When the meningioma patient met with Dr. Arnaout and plastic and reconstructive surgeon Edward Caterson, MD, PhD, she noticed immediately their rapport and mutual trust. After what she described as a forthright conversation about her options, she chose to proceed with keyhole surgery.

“No Limitations as to What Technique We Could Use”

Dr. Caterson began with an incision of approximately 3 centimeters in the upper eyelid. Gently pushing down on the globe, Dr. Arnaout exposed the roof of the orbit and the floor of the anterior cranial fossa and was able to reach the target. In this approach, the tumor was tackled upfront, completely eliminating any retraction on the brain.

Using a combination of endoscope and microscope, he was able to achieve a complete resection of the lesion as well as its origin.

Contrary to a common concern that a keyhole is more limiting than an open craniotomy, Dr. Arnaout said, “we had no limitations as to what technique we could use.”

“Once you’ve done that work in exposure, you can use the same microsurgical techniques and principles that you use anywhere,” Arnaout said. “There were up to four instruments working through that incision. I was doing the exact same thing as I would do [with a traditional approach].”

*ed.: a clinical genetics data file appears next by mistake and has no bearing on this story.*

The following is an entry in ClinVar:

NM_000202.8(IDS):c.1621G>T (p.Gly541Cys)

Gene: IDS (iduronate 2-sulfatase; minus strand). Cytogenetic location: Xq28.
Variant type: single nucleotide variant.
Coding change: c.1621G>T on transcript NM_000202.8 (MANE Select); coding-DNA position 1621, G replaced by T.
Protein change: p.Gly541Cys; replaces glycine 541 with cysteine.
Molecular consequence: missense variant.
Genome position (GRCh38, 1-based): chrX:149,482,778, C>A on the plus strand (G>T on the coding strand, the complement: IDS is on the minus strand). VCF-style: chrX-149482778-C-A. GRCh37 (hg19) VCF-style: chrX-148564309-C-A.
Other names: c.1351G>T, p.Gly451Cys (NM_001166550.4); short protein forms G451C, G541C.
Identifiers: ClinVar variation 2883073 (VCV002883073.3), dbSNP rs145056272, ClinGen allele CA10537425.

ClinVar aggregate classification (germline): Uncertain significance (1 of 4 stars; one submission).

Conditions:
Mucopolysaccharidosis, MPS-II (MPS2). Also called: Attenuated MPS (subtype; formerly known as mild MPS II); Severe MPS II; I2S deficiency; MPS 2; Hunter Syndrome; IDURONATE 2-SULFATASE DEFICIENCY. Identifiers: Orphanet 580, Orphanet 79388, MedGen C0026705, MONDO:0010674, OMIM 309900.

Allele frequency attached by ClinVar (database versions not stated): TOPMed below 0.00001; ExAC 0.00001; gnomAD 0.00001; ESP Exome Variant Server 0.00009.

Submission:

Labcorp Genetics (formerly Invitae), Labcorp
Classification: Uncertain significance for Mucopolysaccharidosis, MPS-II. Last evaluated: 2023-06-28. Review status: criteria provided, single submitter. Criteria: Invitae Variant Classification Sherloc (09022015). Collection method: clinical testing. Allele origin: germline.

Collaboration with a specialized cranio-facial reconstructive surgeon has the additional benefit of maximizing cosmetic result, particularly when the surgical incision involves the eyebrow or eyelid area. In this case, the incision was hidden within a skin crease in the eyelid.

Patient: “To Me, This Looks Perfect”

This surgery to remove a meningioma through the upper eyelid is believed to be the first of its kind in New England — but is unlikely to be the last at Brigham and Women’s. Interdepartmental collaboration has enabled other keyhole entries through the eyebrow or eyelid and a recent approach through a patient’s forehead wrinkle.

Each keyhole surgery is custom-designed, for the best possible incision and access without compromising complete tumor removal. “You need to be willing to study and plan your own approach, beyond standard approaches to the brain,” said Dr. Arnaout. This generally requires subspecialty neurosurgical training in keyhole techniques and a multidisciplinary team that includes a craniofacial surgeon.

With those elements in place, a secondary advantage of keyhole surgery is speed: In this surgery, opening and closing the wound each were achieved in a few minutes, rather than the time needed for a conventional craniotomy. Dr. Arnaout expects other advantages to be demonstrated as data accrue, including less postoperative pain and discomfort, a shorter hospital stay than the typical 3 to 5 days after conventional craniotomy and fewer infections.

His meningioma patient who underwent eyelid surgery was more than satisfied. “The recovery was so easy, I was on my feet the next day,” she said. Within weeks, she resumed reading, driving, and volunteer work and preparing for cross-country trip.

“I’m kind of a miracle,” said the mother of 8 and grandmother of 37.  “I’ve earned my wrinkles. The stitches blend into my eyelid. To me, this looks perfect.”